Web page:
The EFM Feature

That’s the phrase the editors of the Wall Street Journal recently used to describe Governor Huckabee. They were mostly referring to his misguided fiscal policies and rhetoric, but he’s proving the Journal right in other ways today. From the AP wire:

Republican presidential hopeful Mike Huckabee, an ordained Southern Baptist minister, asks in an upcoming article, “Don’t Mormons believe that Jesus and the devil are brothers?”
The article, to be published in Sunday’s New York Times Magazine, says Huckabee asked the question after saying he believes Mormonism is a religion but doesn’t know much about it. His rival Mitt Romney, the former Massachusetts governor, is a member of the Mormon church, which is known officially as the Church of Jesus Christ of Latter-day Saints.

The authoritative Encyclopedia of Mormonism, published in 1992, does not refer to Jesus and Satan as brothers. It speaks of Jesus as the son of God and of Satan as a fallen angel, which is a Biblical account.

Here is the Huckabee campaign’s response:

A report released tonight cites an upcoming article in the Sunday edition of The New York Times Magazine which quotes former Arkansas Governor and Presidential Candidate Mike Huckabee asking a question about the content of the Mormon faith. In fact, the full context of the exchange makes it clear that Governor Huckabee was illustrating his unwillingness to answer questions about Mormonism and to avoid addressing theological questions during this campaign.
“Governor Huckabee has said consistently that he believes this campaign should center on a discussion of the important issues confronting our nation,” said Senior Advisor, Dr. Charmaine Yoest, “and not focus on questions of religious belief. He wants to assure persons of all faith traditions of his firm commitment to religious tolerance and freedom of worship. Governor Huckabee believes that one of the great strengths of our nation lies in its diversity of thought, opinion and faith.”

A few things deserve to be said about this.
First, Governor Huckabee claims the “full context” of the quote shows that he’s innocent of, well, taking the sectarianism of his campaign to a new level. However, he’s just asserting it — he hasn’t bothered to provide the context. Are we to accept this on faith?
Second, it strikes me that there is a pattern here. This is at least the fifth time where, in the face of an apparent faux pas, Governor Huckabee has done his best Bart Simpson imitation, claiming, “I didn’t do it, no one saw me do it, there’s no way you can prove anything!” The other examples I can recall are taxes (where he claimed Fox’s numbers were wrong), immigration (where he got into some kind of long discursis on “academic challenge scholarships” vs. in-state tuition), Wayne Dumond (another discursis on clemency vs. parole), and quaranting AIDS patients (discursis on the definition of the word “quarantine”). I’m starting to wonder: Does this guy even know how to say, “I was wrong?”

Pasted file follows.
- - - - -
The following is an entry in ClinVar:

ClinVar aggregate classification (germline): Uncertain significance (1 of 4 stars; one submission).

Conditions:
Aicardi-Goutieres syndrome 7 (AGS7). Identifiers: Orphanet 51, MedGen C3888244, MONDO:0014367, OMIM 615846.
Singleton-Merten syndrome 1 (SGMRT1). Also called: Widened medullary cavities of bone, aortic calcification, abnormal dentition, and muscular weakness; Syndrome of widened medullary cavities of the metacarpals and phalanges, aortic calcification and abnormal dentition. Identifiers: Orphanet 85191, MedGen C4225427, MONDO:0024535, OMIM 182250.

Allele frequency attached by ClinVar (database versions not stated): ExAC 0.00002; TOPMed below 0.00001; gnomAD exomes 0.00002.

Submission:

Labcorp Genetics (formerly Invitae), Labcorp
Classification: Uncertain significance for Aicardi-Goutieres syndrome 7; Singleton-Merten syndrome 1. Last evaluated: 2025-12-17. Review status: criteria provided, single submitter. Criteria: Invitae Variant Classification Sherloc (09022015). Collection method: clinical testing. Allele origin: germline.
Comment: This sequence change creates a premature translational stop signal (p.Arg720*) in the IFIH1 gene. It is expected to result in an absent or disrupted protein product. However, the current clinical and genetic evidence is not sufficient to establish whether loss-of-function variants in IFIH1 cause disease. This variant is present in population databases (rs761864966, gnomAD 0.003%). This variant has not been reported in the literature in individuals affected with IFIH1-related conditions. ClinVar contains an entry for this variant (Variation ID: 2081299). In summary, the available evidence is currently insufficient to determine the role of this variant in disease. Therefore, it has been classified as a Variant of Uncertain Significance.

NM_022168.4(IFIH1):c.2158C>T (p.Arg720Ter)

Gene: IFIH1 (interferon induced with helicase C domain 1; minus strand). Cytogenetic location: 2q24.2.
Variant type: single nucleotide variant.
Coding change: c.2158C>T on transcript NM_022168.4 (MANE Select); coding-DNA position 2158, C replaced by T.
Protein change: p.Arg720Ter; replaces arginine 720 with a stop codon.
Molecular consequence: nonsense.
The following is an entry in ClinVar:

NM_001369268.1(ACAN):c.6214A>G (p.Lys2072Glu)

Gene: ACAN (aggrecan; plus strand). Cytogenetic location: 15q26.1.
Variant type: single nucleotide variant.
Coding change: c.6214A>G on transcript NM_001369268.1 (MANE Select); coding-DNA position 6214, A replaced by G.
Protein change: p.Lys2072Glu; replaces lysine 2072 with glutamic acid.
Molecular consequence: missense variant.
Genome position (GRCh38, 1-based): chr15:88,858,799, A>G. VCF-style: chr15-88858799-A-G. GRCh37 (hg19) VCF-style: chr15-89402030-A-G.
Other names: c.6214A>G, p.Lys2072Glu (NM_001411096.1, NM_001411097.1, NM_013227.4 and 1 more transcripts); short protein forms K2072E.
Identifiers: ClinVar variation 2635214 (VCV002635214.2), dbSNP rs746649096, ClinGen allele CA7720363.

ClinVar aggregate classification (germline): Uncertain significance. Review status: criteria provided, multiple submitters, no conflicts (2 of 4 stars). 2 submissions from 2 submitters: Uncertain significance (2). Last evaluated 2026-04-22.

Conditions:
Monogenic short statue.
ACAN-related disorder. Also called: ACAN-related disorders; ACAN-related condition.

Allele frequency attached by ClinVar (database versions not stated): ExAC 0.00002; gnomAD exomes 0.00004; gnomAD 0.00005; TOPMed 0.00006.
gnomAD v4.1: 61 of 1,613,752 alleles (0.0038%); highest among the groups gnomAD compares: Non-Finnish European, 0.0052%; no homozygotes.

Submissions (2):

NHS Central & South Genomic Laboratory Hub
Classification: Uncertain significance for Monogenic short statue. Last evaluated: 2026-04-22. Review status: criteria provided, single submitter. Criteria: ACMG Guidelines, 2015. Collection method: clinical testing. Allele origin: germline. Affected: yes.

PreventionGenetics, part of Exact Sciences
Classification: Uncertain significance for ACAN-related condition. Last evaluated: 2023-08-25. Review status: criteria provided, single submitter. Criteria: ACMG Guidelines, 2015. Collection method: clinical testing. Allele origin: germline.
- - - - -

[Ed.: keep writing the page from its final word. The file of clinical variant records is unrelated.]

Finally, I don’t see any way the context can excuse this. Governor Huckabee should know that if he — as a former minister who’s running with his faith as the centerpiece of his campaign — breathes even a word about an issue like this, it’s going to get play. He’s been dealing with the media for over a decade now; he has no excuse not to know how reporters work. They seize on comments they find interesting — and those comments are typically isolated in minutes or hours of other stuff. They then write about what caught their interest — just as appears to have happened here.
That means one of two things. Either Governor Huckabee deliberately raised this issue in order to hurt Governor Romney, or he just blurted it out and naively thought the press wouldn’t paint it this way. If the former, he went back on his own EFM-like statement that theological issues that don’t affect the way you’d govern don’t belong in campaigns. As Kathryn Jean Lopez points out, if the former, he’s now officially — and divisively — proclaimed himself “the anti-Mormon candidate.” I suspect, though, that it’s the latter — just like the Journal said, glib naivete.
Well, pardon me for thinking that in a time of war, we need a little more prudence and discretion from our president.
And you can be certain that even if conservative evangelicals support Governor Huckabee, the rest of the electorate will make certain — via Mayor Giuliani or, sad to say, Senator Clinton — that we get it. Say what you will about those two, but at least they know — as the WWII posters put it — that loose lips sink ships. They’ll have a field day with someone who doesn’t. Let’s not give them the chance.

About Charles Mitchell

EFM's resident Yankee, Charles Mitchell, works in the non-profit arena in his native Pennsylvania. He and his wife, Charissa, live near the state capital of Harrisburg with their daughter, Adeline, and are members of a congregation of the Presbyterian Church in America.

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